Maj. Pete Sandidge is a very able pilot who seems to have a streak of luck as far as flying goes. World War II is raging and Pete has come out of it pretty so far. He even has a beautiful ... See full summary »
The story of men at war and that of the esteemed Pulitzer prize winning war correspondent Ernie Pyle. Soon after the U.S. entry into World War II, Pyle joined C Company, 18th Infantry in ... See full summary »
William A. Wellman
Mr. and Mrs. Maitland invite Whitey to their home on a trial basis. Whitey tries to visit a friend in reform school and inmate Flip is hiding in car as Whitey leaves. Flip steals money and ... See full summary »
Japan has just invaded the Phillipines and the US Army attempts a desperate defence. Thirteen men are chosen to blow up a bridge on the Bataan peninsula and keep the Japanese from ... See full summary »
The amazingly detailed true story of "The Doolittle Raid" based on the personal account by Doolittle Raider Ted Lawson. Stunned by Pearl Harbor and a string of defeats, America needed a victory - badly. To that end, Colonel Jimmy Doolittle, a former air racer and stunt pilot, devises a plan for a daring raid on the heart of Japan itself. To do this, he must train army bomber pilots to do something no one ever dreamed possible - launch 16 fully loaded bombers from an aircraft carrier! Remarkable in its accuracy, this movie even uses film footage from the actual raid. Written by
KC Hunt <email@example.com>
The real Ted Lawson showed-up the day the scenes of Van Johnson's character (Ted Lawson) was having his leg amputated. The mood around the set was quiet and tense. See more »
After first landing at Eglin Field, from the pilot's seat, Lawson is speaking to another pilot on the ground. In this scene, the propeller blade visible to Lawson's left is almost parallel to the ground and the tip is close to the fuselage. In the next scene from the ground, the propeller blade is at a much higher angle. See more »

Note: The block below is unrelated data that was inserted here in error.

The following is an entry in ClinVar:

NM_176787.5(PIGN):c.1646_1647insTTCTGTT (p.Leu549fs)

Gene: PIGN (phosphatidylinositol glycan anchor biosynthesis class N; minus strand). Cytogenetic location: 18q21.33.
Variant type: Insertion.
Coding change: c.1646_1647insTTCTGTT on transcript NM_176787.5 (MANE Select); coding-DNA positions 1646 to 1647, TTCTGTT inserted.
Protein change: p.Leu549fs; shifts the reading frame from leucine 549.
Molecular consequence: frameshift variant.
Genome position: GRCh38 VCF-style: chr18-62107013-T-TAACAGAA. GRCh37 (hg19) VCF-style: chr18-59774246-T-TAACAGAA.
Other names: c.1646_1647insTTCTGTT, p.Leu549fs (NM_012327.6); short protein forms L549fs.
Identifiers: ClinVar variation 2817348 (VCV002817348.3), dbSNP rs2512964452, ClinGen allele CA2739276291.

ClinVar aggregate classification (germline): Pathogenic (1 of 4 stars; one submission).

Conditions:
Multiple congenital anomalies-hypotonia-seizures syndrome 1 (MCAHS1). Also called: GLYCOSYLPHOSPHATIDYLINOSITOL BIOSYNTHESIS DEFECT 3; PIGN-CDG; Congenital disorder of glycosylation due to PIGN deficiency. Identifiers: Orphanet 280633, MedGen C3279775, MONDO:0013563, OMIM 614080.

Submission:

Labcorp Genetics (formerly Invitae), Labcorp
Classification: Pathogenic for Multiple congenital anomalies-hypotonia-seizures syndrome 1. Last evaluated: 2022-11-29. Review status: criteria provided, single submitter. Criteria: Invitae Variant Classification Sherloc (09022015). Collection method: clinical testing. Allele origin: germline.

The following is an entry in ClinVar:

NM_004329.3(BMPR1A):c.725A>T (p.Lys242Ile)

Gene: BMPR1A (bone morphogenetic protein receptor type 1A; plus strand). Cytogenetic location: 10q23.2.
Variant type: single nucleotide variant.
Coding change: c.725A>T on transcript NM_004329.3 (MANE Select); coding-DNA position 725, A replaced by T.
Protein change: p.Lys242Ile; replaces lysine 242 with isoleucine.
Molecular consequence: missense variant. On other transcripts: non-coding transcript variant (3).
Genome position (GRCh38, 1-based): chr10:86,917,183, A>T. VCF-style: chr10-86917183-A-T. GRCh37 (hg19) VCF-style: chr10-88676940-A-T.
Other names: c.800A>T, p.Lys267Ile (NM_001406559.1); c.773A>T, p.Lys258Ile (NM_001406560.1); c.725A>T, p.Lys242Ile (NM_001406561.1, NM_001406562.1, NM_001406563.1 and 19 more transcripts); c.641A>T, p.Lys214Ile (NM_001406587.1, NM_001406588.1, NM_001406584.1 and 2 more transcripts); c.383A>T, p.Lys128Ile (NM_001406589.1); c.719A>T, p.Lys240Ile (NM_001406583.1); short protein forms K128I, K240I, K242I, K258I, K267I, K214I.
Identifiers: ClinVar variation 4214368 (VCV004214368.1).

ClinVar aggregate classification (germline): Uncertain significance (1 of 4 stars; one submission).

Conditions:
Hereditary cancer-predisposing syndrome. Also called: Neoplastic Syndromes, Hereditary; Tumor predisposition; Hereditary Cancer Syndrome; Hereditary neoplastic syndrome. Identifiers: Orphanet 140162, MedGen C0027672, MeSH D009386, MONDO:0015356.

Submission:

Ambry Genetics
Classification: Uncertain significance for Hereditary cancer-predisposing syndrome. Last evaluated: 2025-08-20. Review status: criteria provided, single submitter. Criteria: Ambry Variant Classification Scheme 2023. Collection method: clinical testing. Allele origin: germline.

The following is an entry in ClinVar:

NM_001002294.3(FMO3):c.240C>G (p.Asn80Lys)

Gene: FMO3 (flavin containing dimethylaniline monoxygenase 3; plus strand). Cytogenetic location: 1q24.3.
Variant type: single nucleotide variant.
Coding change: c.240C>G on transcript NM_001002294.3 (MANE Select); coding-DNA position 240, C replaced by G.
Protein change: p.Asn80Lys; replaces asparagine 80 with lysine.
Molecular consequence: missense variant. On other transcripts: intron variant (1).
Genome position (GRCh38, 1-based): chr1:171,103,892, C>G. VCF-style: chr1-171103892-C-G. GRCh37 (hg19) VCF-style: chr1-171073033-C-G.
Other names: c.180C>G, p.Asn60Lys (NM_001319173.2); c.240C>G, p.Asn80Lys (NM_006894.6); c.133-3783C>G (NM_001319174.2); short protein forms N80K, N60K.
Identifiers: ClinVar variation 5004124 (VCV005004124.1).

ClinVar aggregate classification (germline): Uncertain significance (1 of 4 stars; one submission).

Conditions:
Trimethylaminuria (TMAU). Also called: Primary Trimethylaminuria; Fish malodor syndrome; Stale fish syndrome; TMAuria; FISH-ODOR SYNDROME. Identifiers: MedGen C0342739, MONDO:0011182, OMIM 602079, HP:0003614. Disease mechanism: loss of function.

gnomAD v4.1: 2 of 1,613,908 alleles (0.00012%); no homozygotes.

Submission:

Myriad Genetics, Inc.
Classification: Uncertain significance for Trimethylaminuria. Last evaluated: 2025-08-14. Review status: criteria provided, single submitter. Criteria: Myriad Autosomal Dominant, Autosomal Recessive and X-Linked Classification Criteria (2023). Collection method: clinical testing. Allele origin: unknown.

I know it's a World War Two propaganda movie. And I know that Hollywood treatments of historical subjects must be taken with a huge boulder-size grain of salt. That being said, this is a credible movie that is worth watching. The fact is that the Doolittle Raid DID happen, that in early 1942 the outcome of the war against Japan was at best uncertain, and that Japanese aggression post Pearl Harbor posed a clear and imminent threat to the United States. It's hard to believe that Japan was THAT powerful, but it was. Japan occupied or controlled about one-quarter of the surface of the world, including most of eastern China, all of Manchuria, the ENTIRE Korean peninsula, ALL of southeast Asia, including ALL of Indonesia and Singapore, the Philippines, and the entire western Pacific Ocean. And Japan accomplished this ALL BY ITSELF. So the Doolittle Raid was a truly momentous event, as the movie aptly shows, and thus even with all the clichés and all the stilted and corny acting, the movie is still worth watching. The Doolittle Raid marked the beginning of the end for Japan, because it blew away the myth of Japanese invincibility and proved to the world that it was just a matter of time before a fleet of sixteen B-25 Mitchell bombers would be followed by huge air armadas of B-29s that would crush Japanese militarism for all time and eventually convert Japan from an implacable enemy to an allie and a friend.
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